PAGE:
We stopped truckers at the Husky on Dixie Road in Mississauga, Ont and asked them how they eat when they’re on the road.
Dee Greer is a driver for Werner Enterprises out of Omaha, Neb., in Canada because freight is slow in her usual zone. She drives a ’97 Freightliner.
“I try to pack as much as pos-sible,” says Greer. “I eat a lot of canned goods, soup, ravioli, tuna.” Greer uses truck stop microwaves quite often, and says most don’t have a problem with that. “There’s a pretty good variety,” she says of menus that are available.
Gary Godfrey, an owner/operator based out of Winnipeg who hauls refrigerated freight in his ’97 Western Star, says he eats once a day at truck stops, “for snacks.” But Godfrey, who does 90 per cent of his travel in the U.S., uses a cooler to keep his overhead down.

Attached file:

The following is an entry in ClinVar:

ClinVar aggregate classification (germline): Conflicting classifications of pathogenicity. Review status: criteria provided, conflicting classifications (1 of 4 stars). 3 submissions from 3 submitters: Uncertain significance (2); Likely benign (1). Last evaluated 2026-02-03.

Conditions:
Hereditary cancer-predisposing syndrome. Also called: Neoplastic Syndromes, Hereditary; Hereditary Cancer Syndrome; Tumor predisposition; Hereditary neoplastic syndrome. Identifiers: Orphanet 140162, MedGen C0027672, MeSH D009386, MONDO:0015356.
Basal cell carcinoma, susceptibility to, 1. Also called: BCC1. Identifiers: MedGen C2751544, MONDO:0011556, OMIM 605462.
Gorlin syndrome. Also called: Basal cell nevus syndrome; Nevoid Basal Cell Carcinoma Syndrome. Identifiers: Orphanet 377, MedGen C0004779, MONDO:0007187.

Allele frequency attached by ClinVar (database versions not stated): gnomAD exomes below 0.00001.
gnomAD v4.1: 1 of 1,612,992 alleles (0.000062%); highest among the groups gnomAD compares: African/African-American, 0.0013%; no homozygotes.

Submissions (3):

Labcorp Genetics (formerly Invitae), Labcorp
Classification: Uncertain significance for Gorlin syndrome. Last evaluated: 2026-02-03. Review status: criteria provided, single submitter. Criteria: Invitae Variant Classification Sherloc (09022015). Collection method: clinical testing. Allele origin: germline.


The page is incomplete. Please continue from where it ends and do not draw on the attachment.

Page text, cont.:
“I eat lots of cereals – Corn Flakes, Bran Flakes. They tend to keep the best,” he says. “Most truck stops are pretty good but they could use a better selection of healthier foods,” he says.
Cory Peters, an owner/operator for Penner International Inc. out of Steinbach, Man. packs lunch meats and cold foods when he heads out across North America in his ’98 Freightliner.
“I like a hot meal every couple of days. I’m a meat and potatoes man – pretty easy to satisfy as long as the food isn’t too greasy.”
Sasha Zheltobryukh is an owner/operator for Sea-Tac and says most truck stops are well equipped
“If I want to eat, I usually can eat everything.” But, says Zheltobryukh, there’s lots of potatoes and wings on the menu everywhere, and he usually likes to order pork chops and salad. Buffets are his favorite. n
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